“diabetes mellitus genetic predisposition”

The most common diabetes symptoms include frequent urination, intense thirst and hunger, weight gain, unusual weight loss, fatigue, cuts and bruises that do not heal, male sexual dysfunction, numbness and tingling in hands and feet.

That snappy disposition that’s replaced your normally sunny one could be a sneaky sign of diabetes. Blood sugar dips, nausea, fatigue, and poor circulation can make anyone feel less than terrific, often making those with unmanaged diabetes irritable.

While it’s still not entirely known how this happens, prolonged exposure to high blood sugar can damage nerve fibers that affect the blood vessels, heart, eyes, limbs and organs. In fact, hyperglycemia or high levels of blood sugar is a telltale sign of diabetes (both type 1 and type 2) as well as prediabetes. When left untreated, diabetes can cause complications like an increased chance of coronary heart disease, trouble getting pregnant or a risky pregnancy, vision loss, digestive issues, and more.

Not everyone with type 2 diabetes needs to use insulin. If you do, it’s because your pancreas isn’t making enough insulin on its own. It’s crucial that you take insulin as directed. There are other prescription medications that may help as well.

Foot damage. Nerve damage in the feet or poor blood flow to the feet increases the risk of various foot complications. Left untreated, cuts and blisters can develop serious infections, which often heal poorly. These infections may ultimately require toe, foot or leg amputation.

With the different types of retinopathy, small blood vessels (capillaries) in the back of the eye balloon and form pouches, which blocks normal blood flow. This can develop in stages and worsen until vision loss is possible when the capillary walls lose their ability to control the passage of substances between the blood and the retina. Fluid and blood can leak into parts of the eyes, block vision, cause scar tissue to form, and distort or pull the retina out of its normal alignment, which impairs vision.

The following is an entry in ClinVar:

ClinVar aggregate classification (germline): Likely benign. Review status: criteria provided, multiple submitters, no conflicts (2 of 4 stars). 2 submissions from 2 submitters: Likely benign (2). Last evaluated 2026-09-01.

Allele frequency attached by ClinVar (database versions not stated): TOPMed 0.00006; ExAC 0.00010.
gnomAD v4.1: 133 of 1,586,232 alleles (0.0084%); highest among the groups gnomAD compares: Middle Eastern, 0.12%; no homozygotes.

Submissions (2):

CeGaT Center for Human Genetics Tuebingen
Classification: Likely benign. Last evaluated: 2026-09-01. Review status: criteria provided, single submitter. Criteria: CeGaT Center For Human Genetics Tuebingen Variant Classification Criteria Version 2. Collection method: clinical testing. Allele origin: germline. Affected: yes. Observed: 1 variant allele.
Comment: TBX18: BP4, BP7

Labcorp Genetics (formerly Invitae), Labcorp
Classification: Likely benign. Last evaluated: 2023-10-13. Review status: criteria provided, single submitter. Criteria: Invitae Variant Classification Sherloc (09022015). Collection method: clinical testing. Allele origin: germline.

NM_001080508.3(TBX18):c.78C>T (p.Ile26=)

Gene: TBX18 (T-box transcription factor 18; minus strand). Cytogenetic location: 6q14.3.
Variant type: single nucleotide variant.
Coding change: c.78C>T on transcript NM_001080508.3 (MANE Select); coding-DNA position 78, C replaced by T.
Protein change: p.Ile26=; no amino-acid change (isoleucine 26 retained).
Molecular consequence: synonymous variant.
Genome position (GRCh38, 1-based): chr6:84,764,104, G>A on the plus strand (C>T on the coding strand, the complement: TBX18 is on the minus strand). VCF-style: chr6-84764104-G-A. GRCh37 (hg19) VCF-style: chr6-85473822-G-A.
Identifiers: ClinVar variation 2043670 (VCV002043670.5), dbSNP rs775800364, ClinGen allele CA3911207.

High blood sugar (hyperglycemia). Your blood sugar level can rise for many reasons, including eating too much, being sick or not taking enough glucose-lowering medication. Check your blood sugar level often, and watch for signs and symptoms of high blood sugar — frequent urination, increased thirst, dry mouth, blurred vision, fatigue and nausea. If you have hyperglycemia, you’ll need to adjust your meal plan, medications or both.

Jump up ^ Kiho Hui J, Yamane A, Ukai S (1993). “Polysaccharides in fungi. XXXII. Hypoglycemic activity and chemical properties of a polysaccharide from the cultural mycelium of Cordyceps sinensis”. Biological & Pharmaceutical Bulletin. 16 (12): 1291–93. doi:10.1248/bpb.16.1291. PMID 8130781.

Even small amounts of physical activity can help. Experts suggest that you aim for at least 30 minutes of moderate or vigorous physical activity 5 days of the week.3 Moderate activity feels somewhat hard, and vigorous activity is intense and feels hard. If you want to lose weight or maintain weight loss, you may need to do 60 minutes or more of physical activity 5 days of the week.3

Jump up ^ Sarwar N, Gao P, Seshasai SR, Gobin R, Kaptoge S, Di Angelantonio E, Ingelsson E, Lawlor DA, Selvin E, Stampfer M, Stehouwer CD, Lewington S, Pennells L, Thompson A, Sattar N, White IR, Ray KK, Danesh J (2010). “Diabetes mellitus, fasting blood glucose concentration, and risk of vascular disease: A collaborative meta-analysis of 102 prospective studies”. The Lancet. 375 (9733): 2215–22. doi:10.1016/S0140-6736(10)60484-9. PMC 2904878 . PMID 20609967.

“If you have been able to manage on lifestyle intervention [or changes] alone, continue to do that. If you need to go on medication, do what’s necessary [for] your health,” Albright says. “You need to take advantage of the treatment that’s going to keep your blood sugar, blood pressure, and cholesterol in check.”

Jump up ^ Konno, S; Tortorelis, DG; Fullerton, SA; Samadi, AA; Hettiarachchi, J; Tazaki, H (2001). “A possible hypoglycaemic effect of maitake mushroom on Type 2 diabetic patients”. Diabetic medicine. 18 (12): 1010. doi:10.1046/j.1464-5491.2001.00532-5.x. PMID 11903406.

It is commonly thought that people with diabetes should avoid all forms of sugar. Most people with diabetes can eat foods containing sugar as long as the total amount of carbohydrates (carbs) for that meal or snack is consistent.

Broccoli is a member of the cruciferous vegetable family, which includes other veggies such as Brussels sprouts, cabbage, cauliflower, and bok choy. What makes this class of veggies unique is the high levels of sulfur-containing compounds known as glucosinolates. Perhaps better known for their potential anticancer effects, these compounds may also have a role in reducing heart disease risk and heart-related deaths. In a study reported in The American Journal of Clinical Nutrition in 2011, researchers found that cruciferous vegetable consumption was associated with a reduced risk of death from heart disease. Their recommendation: “Increase consumption of vegetables, particularly cruciferous vegetables and fruit, to promote cardiovascular healthy and overall longevity.”

Insulin is a naturally occurring hormone. Your pancreas produces it and releases it when you eat. Insulin helps transport sugar from your bloodstream to cells throughout your body, where it’s used for energy.

This class of medication can be given with other oral agents when blood sugar levels are not at goal, as well in patients who cannot tolerate metformin or sulfonylureas; however, they are not usually used as first line treatments.

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